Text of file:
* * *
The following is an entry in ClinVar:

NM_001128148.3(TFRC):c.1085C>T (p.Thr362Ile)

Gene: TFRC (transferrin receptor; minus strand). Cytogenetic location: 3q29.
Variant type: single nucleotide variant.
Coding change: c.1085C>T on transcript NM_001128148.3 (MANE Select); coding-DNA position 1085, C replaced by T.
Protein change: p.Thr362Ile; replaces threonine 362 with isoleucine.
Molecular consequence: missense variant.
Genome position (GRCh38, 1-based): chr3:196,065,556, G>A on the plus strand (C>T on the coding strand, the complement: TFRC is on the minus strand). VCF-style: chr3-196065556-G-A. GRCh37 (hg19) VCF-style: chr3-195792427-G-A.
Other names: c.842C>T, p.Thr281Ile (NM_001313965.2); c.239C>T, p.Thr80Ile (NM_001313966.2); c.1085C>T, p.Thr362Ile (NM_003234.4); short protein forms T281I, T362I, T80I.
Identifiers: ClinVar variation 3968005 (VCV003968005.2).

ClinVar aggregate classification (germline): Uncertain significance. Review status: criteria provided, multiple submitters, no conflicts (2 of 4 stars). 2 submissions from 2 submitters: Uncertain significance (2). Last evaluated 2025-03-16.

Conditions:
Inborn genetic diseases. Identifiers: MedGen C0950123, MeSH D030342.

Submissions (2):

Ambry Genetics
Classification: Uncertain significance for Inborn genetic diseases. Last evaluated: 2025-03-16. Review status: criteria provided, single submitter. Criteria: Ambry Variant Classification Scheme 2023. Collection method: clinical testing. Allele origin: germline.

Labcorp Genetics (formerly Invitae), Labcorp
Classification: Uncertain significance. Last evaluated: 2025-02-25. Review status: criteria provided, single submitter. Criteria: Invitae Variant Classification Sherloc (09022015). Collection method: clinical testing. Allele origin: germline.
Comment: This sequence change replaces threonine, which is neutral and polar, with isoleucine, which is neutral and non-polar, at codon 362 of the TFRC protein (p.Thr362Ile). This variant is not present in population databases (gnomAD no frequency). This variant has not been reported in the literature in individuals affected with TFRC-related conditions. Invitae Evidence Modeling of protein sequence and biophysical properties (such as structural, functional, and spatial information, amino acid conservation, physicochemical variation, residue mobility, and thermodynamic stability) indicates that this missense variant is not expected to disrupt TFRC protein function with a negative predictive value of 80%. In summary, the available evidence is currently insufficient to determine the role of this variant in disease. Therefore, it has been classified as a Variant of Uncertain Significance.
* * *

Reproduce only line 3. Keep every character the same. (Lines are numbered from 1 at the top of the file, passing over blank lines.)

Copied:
Gene: TFRC (transferrin receptor; minus strand). Cytogenetic location: 3q29.